• Sara O'Malley

Coming Clean: My Battle with Body Dysmorphic Disorder and Binge Eating Disorder.

Since I’ve started this blog, or really since I’ve started sharing my fitness journey, I’ve gotten a lot of feedback. It’s been mostly positive feedback, which has been great! I love answering your questions and helping other people. It’s why I share all of this.


However, some of it hasn’t been so positive. I’ve heard, “Well, it’s easy for you, because you were small before you got pregnant.”


“You’ve been small forever. You don’t know what it’s like to need to lose more than 10 pounds.”


“I wish I had your determination. It would probably be easier if I was skinnier to begin with.”


What you probably don’t know is that I live with body dysmorphic disorder (BDD). I have seen different therapists and been on anti depressants for BDD and a binge eating disorder for about 7.5 years now.


This isn’t for you to feel sorry for me. This isn’t for you to feel bad for making those comments. This is for you to KNOW that I struggle with my own demons while trying to stay fit and healthy, and if it seems like I’m obsessed, well, sometimes I am.


When I was in the 8th grade I weighed 198 pounds. I wore a size 16, almost 18. I was so unhealthy and was eating a lot of my feelings about puberty/coming of age. I lost 60 pounds, the healthy way, on Weight Watchers and walking “the loop” (my town sort of made a circle that we called the loop).


I did it! I was skinny! And it was SO easy to keep off! Little did I know it was because I was in cheerleading and band, working my ass off and staying in shape. The next four years were pretty smooth weight wise.


Flash forward to freshman year of college. I gained 6 pounds in one week, probably from drinking and literally having a buffet in front of me three meals a day at the dining hall. I wasn’t doing cheerleading or band, and I wasn’t staying super active. At the same time, I was seeing girls in belly shirts at every party I went to. I was comparing myself to size 0s - I was a size 8. I needed to look like them. After that week, I started to starve myself to lose the 6 pounds.


I was eating about 900 calories a day five days a week, then drinking and eating my face off on the weekends (cue binge eating disorder). I did this for MONTHS, until my newly-found best friend told me I had a problem. I didn’t tell her, I didn’t tell my mom, I didn’t tell anyone. I went to the free therapist for students and started talking about my habits, and she realized I had BDD and was binge eating on the weekends.


This continued for the next 4ish years. All through college, I fought the battle. I’d give up for a few months and gain 6 or 7 pounds, and then start back up by going to the gym 7 days a week and barely eating anything. I’d drink cucumber vodka mixed with water on an empty stomach then end up eating half a pizza by the end of the night.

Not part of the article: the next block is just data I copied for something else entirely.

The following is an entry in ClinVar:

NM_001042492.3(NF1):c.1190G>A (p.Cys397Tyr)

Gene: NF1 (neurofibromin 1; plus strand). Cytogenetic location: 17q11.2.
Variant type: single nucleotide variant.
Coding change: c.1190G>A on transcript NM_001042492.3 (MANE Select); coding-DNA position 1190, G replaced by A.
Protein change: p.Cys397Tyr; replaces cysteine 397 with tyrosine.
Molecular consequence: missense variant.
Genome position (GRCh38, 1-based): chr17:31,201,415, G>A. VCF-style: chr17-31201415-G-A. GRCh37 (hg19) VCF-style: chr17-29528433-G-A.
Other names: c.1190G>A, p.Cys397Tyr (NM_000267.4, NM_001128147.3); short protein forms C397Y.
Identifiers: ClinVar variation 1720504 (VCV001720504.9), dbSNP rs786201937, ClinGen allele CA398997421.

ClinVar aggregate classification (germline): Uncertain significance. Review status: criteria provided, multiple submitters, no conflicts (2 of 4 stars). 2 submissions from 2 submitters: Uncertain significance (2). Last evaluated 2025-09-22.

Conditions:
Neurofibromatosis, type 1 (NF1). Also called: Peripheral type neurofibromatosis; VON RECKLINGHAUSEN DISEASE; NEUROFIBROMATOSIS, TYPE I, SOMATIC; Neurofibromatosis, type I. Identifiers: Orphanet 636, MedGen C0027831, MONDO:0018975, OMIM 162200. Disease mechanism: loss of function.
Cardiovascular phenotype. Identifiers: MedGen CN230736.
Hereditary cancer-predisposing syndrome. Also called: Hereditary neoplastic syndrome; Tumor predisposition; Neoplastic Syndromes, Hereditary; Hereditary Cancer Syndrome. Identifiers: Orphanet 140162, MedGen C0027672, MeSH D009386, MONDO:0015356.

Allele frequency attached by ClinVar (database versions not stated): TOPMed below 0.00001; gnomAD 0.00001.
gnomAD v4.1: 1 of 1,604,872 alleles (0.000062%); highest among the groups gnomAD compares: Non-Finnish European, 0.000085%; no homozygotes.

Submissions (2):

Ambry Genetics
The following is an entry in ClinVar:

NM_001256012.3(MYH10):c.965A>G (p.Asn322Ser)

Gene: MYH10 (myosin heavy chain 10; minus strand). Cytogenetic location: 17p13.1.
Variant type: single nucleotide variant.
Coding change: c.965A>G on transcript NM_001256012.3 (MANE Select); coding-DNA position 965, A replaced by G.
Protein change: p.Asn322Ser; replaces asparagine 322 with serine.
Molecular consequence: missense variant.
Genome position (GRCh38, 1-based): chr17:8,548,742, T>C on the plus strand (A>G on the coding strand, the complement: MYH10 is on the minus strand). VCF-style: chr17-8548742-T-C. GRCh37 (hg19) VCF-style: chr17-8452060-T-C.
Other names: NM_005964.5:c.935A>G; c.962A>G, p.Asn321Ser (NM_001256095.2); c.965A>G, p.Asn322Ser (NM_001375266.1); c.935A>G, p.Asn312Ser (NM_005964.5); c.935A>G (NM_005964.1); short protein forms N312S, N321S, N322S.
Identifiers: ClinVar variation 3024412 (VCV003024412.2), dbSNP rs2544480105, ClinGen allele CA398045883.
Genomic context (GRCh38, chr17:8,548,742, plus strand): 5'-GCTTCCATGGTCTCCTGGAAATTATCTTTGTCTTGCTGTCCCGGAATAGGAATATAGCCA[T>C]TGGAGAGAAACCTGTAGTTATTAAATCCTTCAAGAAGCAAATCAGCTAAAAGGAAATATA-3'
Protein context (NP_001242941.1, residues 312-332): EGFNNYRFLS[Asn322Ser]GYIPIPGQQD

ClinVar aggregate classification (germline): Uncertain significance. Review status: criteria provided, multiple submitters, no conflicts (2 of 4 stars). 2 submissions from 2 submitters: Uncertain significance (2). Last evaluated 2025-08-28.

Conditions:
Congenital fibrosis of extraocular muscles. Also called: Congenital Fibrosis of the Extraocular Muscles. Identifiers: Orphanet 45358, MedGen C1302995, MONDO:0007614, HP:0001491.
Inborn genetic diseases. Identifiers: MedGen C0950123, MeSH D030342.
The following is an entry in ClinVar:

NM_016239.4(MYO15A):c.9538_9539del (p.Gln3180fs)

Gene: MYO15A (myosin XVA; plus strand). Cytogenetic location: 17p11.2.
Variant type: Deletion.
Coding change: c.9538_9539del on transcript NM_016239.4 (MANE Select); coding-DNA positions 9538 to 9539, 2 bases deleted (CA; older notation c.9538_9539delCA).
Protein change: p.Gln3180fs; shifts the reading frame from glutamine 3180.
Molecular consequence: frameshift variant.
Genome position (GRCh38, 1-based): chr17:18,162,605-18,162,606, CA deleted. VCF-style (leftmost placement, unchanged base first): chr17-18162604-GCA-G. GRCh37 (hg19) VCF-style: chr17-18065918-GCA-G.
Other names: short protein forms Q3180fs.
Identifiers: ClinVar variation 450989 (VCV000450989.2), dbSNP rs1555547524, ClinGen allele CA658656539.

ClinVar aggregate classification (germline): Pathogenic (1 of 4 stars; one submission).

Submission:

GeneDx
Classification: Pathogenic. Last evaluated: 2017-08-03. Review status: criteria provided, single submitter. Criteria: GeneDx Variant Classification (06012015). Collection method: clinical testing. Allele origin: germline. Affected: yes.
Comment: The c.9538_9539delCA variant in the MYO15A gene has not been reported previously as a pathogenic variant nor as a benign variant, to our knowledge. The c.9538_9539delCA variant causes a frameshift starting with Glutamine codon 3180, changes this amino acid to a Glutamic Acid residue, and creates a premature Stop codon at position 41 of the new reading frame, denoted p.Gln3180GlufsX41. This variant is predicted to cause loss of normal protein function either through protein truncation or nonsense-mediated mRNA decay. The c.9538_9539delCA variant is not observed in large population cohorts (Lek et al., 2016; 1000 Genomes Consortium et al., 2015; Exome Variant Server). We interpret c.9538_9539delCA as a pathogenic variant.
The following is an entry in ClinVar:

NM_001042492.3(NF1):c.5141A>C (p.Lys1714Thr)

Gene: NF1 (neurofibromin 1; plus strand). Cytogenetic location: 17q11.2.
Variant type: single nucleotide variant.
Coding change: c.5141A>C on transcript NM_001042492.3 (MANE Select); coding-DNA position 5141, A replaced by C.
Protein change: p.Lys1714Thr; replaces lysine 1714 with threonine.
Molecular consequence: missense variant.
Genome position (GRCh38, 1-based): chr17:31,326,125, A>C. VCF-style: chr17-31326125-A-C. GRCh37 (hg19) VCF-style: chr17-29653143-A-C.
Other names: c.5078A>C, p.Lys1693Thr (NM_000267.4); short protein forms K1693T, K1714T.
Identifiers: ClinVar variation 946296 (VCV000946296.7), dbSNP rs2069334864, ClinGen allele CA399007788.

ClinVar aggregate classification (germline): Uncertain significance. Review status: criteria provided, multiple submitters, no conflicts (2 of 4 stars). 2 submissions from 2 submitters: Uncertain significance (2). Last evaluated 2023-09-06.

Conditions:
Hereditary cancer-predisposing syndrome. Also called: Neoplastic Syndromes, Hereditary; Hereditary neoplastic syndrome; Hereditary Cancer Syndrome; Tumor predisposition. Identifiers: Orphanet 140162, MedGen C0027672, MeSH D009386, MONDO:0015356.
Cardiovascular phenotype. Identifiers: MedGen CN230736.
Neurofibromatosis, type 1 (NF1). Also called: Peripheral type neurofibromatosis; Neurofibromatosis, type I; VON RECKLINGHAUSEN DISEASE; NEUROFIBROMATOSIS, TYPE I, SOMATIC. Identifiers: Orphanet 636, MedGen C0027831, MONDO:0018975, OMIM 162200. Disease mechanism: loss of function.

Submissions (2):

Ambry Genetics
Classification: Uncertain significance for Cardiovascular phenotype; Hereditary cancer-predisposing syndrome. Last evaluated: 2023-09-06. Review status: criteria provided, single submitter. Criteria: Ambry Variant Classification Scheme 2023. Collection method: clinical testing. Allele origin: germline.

My husband’s best man even made a joke during his speech about me sucking the cheese off of noodles and spitting the noodles out to fit in my wedding dress. Everyone thought it was funny, including me, but I’ve realized now that was a huge problem. I have put bites of food in my mouth to taste it and then spit it out in the trash can once I felt I got the “flavor”.


Then about two years ago, my trainer, one of my best friends, had a come to Jesus with me. I wasn’t toning up despite everything I was doing at the gym. I ran to her for help. She told me I wasn’t eating ENOUGH. Sorry, what? I needed to eat more?


So began my journey with macros, the system I now know and love and share with you guys almost daily. Dannie told me about calculating my macros, I did, and now I am healthier and more toned than I’ve ever been. I’m also more satisfied with my life than I’ve ever been. Knowing the exact amount of food my body NEEDS for fuel and to build muscle gets me excited and helps me, a busy full-time working mom, keep my eating disorder in check.

I no longer count calories to stop myself from eating too much. I count macros to make sure I’m eating ENOUGH.


While I go by the 80/20 rule of “eat well 80 percent of the time, have fun 20 percent of the time”, I still struggle with the negative thoughts and body image.


Just the other night, I ate half an eclair. HALF. I had hit my macros for the day and didn’t have the extra calories, but damnit, I wanted some of that eclair. I went to bed right after so I wouldn’t eat the rest, and then I started crying. It was like I could feel the cellulite accumulating on the back of my legs. I could feel my abs being covered with the fat from that MAYBE 150 calories I had just consumed.


This is where you go, “Oh my god. She’s so dramatic. One half eclair is not going to ruin her body”. And you’re right. It won’t. But trust me when I say, I don’t want those thoughts. They are real. They are a problem. And sometimes, not even all the Prozac and therapy in the world can keep them at bay.


So the point of my story? The next time you see a “skinny girl” not eating, or hear her complaining about her weight, don’t judge her. She might be battling more than you know.

And also, the next time you think I’m being neurotic about my food, I am. I’m neurotic about eating ENOUGH. Me tracking me food every single day makes sure that I don’t starve & binge and start that cycle all over again.


There’s more to everyone’s story. ❤️

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